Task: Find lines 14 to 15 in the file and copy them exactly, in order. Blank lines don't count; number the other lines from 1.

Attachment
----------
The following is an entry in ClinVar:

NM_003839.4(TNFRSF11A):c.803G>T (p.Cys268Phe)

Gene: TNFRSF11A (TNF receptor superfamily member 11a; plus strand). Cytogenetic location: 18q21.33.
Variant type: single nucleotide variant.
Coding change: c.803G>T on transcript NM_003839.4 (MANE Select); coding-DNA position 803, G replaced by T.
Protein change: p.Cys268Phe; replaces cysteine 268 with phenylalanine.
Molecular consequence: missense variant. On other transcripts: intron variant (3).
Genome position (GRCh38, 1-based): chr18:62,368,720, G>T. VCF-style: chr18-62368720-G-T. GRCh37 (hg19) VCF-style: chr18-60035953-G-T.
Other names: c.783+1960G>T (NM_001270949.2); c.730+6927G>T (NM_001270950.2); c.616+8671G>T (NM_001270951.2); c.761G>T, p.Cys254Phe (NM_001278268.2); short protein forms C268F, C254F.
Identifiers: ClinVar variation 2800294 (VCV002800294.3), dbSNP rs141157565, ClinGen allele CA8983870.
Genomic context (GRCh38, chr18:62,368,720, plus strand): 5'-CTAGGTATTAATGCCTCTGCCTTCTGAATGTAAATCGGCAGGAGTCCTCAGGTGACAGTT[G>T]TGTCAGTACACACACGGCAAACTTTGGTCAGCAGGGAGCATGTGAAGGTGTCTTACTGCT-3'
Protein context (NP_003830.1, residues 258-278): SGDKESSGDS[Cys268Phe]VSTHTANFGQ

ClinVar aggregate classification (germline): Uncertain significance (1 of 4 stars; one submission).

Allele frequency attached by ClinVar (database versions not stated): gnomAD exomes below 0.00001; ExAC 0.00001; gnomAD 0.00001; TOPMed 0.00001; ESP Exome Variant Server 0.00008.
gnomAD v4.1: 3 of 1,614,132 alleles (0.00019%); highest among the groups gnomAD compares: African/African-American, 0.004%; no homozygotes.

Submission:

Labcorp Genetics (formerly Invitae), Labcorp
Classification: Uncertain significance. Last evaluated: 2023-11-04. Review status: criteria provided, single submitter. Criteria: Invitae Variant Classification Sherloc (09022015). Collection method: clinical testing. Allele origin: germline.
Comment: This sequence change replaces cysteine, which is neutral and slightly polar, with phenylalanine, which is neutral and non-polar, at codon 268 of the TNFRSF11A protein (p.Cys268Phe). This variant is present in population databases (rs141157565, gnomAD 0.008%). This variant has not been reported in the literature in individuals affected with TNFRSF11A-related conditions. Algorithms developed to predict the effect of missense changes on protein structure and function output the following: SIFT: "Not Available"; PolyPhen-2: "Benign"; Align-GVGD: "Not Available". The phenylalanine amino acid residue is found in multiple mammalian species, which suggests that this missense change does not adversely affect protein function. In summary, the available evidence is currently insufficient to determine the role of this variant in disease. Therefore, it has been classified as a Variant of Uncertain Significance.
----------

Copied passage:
Allele frequency attached by ClinVar (database versions not stated): gnomAD exomes below 0.00001; ExAC 0.00001; gnomAD 0.00001; TOPMed 0.00001; ESP Exome Variant Server 0.00008.
gnomAD v4.1: 3 of 1,614,132 alleles (0.00019%); highest among the groups gnomAD compares: African/African-American, 0.004%; no homozygotes.